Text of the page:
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Brews that spell Diwali festivity

Wild smoked black tea, wellness brews and exotic blends make for perfect presents

Exotic blends reflect the festive spirit. (Photo: iStockphoto)
Exotic blends reflect the festive spirit. (Photo: iStockphoto)

Until now, if I have gifted tea, it’s by thrusting a packet into a friend’s hands with a “You must try this tea”. I used to do that with books earlier. With festivals around the corner, I have been looking at tea in a way I never have before. As a gift in these stressful times, it makes for a welcome and thoughtful choice. It’s a gift that says, here, this is for you to pause and forget about the anxieties swirling around us. Yes, I do think tea as a gift has much going for it.

For me, the biggest choice is between the packaging and the tea. Sometimes, the boxes are gorgeous but the teas are just okay. Sometimes, the teas are superlative and the packaging is simple and charming but not uber sophisticated. I tend to favour good tea over packaging but happily enough, there’s plenty that strikes a good balance between appearance and taste. Here are a few recommendations for gifting teas this festive season.

If you are looking for gifts that spell Diwali, Teabox has a range. With festive packaging, each box holds an assortment of exotic and interesting tea blends to choose from. The festive blends, like saffron rose chai or a paan rose green, are unusual but add to the festivities. Teacupsfull has a great selection of gifts in elegant packaging and a choice that ranges from classic Darjeelings and Assams to detox and wellness teas.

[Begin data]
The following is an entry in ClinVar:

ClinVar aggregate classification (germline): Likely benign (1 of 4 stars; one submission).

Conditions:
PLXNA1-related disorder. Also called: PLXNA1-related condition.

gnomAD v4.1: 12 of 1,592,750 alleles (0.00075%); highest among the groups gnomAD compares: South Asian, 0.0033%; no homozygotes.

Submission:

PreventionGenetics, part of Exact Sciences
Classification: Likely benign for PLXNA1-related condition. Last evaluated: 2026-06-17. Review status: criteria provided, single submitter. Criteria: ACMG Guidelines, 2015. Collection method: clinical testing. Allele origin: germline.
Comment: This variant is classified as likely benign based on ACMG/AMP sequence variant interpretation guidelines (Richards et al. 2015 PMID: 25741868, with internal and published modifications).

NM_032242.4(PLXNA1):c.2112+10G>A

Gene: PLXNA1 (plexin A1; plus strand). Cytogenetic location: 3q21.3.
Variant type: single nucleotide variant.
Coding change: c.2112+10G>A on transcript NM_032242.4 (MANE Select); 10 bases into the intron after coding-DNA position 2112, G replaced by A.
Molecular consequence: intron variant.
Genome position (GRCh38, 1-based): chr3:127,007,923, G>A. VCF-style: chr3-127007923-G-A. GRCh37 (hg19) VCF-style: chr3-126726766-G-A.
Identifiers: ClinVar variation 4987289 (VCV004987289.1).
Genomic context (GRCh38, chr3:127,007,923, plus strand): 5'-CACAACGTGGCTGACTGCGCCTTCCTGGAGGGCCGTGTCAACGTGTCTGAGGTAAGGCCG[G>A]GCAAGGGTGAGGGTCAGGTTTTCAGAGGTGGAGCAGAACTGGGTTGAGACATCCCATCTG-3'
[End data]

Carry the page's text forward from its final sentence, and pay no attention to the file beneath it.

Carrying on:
For those who prefer more traditional flavours, Golden Tips has a range that comes in beautiful brocade bags. They come in singles and in combination packs, offering a choice of familiar teas, like Earl Grey, Masala Chai and green tea blends.

A single-estate tea would be a great addition to a tea lover’s collection. Some tea estates, like Makaibari, Gopaldhara and the Goodricke group (with its portfolio of storied estates like Castleton, Thurbo and Badamtam), offer gift packs.

One of my favourites comes from the Dharmsala Tea Company in Kangra. In a nice touch, the tins depict miniature pahari painting. I do enjoy their kahwa blend and find that the presence of saffron in this tea makes it both festive and eminently gift-worthy. Simple but elegant.

Estates in the Nilgiris, like Havukal, Chamraj, Korakundah and Glendale, offer their limited-edition teas in special packets or tea chests that a connoisseur would appreciate. Or you could try wild tea, like the smoked black tea from Forest Pick in Manipur.

And of course, if selecting a tea is impossible, tea accessories make for a great gift too. Leave aside tea makers, mugs and kettles. Instead, consider choosing tea ware from different tea-making rituals, like the gong fu essentials set from Ketlee or a matcha brewing kit from Udyan, a samovar (available on Kashmir Box), or even a kitschy Indian kettle from Jaypore. Like a good cup of tea, these too make for perfect conversation starters.

Tea Nanny is a weekly series steeped in the world of tea. Aravinda Anantharaman is a Bengaluru-based tea blogger and writer who reports on the tea industry.


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